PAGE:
Generally, other kids did not want me on their kickball team. Regardless of how bad you are, that hurts.  You realize what it means.  People don’t want to be with you because you have nothing to offer. We know how the world works: You are desired and wanted if you have something to offer, something of benefit.  So you are wanted if you are skilled or beautiful or smart or funny or strong.  That is how the world works; those are the “rules.”

 

There was perhaps no place where the “rules” were stronger than in the school lunchroom.  Who you would sit with for lunch had significant implications because you would be “associated” with them.  Table company implied friendship.  Some people’s tables were mobbed.  Other people’s tables looked like a hazmat zone.  You got an indicator of your perceived value by the number of people who wanted to be with you.  That’s how the world works; it always has.

 

So, when God showed up on the planet, people naturally assumed He would “play by the rules.”  Only he didn’t. In particular, He repeatedly violated lunchroom protocol, which earned Him some icy stares and “under the breath” comments from some of the popular and powerful.  And so the Bible notes:

 

But the Pharisees and the teachers of the law muttered, “This man welcomes sinners and eats with them.”  (The Bible, New International Version: Luke 15:2)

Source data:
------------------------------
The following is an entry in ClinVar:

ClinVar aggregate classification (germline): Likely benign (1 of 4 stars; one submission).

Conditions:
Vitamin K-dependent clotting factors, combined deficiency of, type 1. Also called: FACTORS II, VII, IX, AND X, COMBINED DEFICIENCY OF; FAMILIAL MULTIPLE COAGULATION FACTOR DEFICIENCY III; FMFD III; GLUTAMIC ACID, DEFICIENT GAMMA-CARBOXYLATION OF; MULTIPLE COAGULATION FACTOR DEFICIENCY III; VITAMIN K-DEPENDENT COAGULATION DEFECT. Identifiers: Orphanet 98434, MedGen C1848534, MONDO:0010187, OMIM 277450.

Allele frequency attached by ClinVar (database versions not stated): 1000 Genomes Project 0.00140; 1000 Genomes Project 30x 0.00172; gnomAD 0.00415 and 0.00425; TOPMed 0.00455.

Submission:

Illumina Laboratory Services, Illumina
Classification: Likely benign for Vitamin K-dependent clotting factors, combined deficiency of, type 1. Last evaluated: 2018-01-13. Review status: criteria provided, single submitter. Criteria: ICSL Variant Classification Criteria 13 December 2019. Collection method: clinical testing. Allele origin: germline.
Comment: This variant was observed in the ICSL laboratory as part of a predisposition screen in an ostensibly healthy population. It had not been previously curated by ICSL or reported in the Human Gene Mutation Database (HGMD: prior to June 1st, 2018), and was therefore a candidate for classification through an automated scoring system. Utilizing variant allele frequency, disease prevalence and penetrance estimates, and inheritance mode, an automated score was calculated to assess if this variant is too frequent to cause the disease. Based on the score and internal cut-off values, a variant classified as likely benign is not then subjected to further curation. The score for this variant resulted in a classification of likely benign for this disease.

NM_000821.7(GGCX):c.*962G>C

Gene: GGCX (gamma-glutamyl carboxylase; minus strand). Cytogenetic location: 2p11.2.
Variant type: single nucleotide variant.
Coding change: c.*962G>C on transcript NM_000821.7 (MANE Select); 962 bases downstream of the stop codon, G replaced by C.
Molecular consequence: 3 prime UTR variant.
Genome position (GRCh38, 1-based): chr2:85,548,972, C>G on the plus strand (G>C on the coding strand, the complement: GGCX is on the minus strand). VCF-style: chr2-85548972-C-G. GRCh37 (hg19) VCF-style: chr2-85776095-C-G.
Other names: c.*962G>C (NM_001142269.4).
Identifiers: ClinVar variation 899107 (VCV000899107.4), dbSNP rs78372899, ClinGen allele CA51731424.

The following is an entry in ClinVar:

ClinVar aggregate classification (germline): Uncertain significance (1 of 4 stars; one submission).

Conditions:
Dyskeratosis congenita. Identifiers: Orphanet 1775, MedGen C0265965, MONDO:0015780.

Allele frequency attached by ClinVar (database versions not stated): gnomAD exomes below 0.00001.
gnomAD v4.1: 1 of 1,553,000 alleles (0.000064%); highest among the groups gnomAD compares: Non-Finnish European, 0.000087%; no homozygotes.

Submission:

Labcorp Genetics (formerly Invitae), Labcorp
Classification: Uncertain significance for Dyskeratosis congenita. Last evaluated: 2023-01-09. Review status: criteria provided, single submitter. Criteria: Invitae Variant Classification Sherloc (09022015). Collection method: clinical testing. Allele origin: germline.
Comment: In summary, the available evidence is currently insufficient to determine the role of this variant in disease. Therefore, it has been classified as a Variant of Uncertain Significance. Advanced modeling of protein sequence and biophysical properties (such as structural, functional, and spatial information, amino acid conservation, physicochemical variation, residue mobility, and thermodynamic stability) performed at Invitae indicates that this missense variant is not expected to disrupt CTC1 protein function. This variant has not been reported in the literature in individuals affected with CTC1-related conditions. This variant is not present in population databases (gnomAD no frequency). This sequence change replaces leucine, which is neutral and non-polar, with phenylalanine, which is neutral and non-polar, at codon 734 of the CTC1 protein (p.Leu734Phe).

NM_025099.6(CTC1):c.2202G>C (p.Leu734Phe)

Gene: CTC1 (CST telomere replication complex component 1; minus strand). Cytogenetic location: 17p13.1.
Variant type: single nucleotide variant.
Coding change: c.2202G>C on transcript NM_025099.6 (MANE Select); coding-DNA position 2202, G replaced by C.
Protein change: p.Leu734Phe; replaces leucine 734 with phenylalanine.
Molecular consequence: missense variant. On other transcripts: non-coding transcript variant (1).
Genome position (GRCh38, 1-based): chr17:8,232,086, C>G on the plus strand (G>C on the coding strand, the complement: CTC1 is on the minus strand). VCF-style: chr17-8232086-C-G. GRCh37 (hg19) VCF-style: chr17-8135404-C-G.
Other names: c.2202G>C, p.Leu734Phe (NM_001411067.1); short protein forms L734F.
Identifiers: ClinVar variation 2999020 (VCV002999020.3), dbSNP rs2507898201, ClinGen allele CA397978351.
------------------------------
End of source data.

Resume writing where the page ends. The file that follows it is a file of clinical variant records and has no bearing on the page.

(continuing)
“Sinners” was another way of saying “moral losers.”  They cheated people, they messed up sexually, they didn’t keep the religious rules, etc.  One of the rules, then, was that you certainly would not sit with sinners at their lunchroom table.

 

But Jesus did.  He wanted to be on their teams.  He wanted to sit at their tables.  He wanted to be their friends.  Not because they were beautiful.  Or talented.  Or powerful.  Or rich.  Or role models.  He just wanted to be with them, period.

 

And so Jesus added a new word to the world’s dictionary.  Grace.  God loves the rich and the poor, the CEO’s and the blue collars, the beautiful and the ugly, the skilled and the uncoordinated.  He just loves…period.  And He wants us to do the same.

 

On this Valentine’s Day, let’s make sure everyone gets some love, even if their names aren’t Katherine Webb or A.J. McCarron.

 

 

Comments

  1. Linda Demick

    While I do enjoy Facebook’s ability to keep you in touch with those whom you would most likely lose touch, I do see such pain that it evokes. You leave a comment on FB, and nobody responds, nobody “likes” it. And yet someone else leave some stupid ranting about something, and they get 35 responses and 45 “likes”! And so we tend to base our self-worth on how people respond or do not respond on our FB posts. How very very sad. But then a wise friend pointed out to me – people may not always respond or post back, but they are reading. It made me realize how many posts I myself read, but do not respond to. They make an impression on me, they catch my attention, they cause me to reflect on something, but I don’t necessariy respond.
    So FB posters, keep posting – not to see how many “likes” you will get, but to reach the world with God’s love, God’s compassion, and maybe reach into the heart of a hurting person needing to hear exactly what you have to say. Thanks again for agreat article, Roger!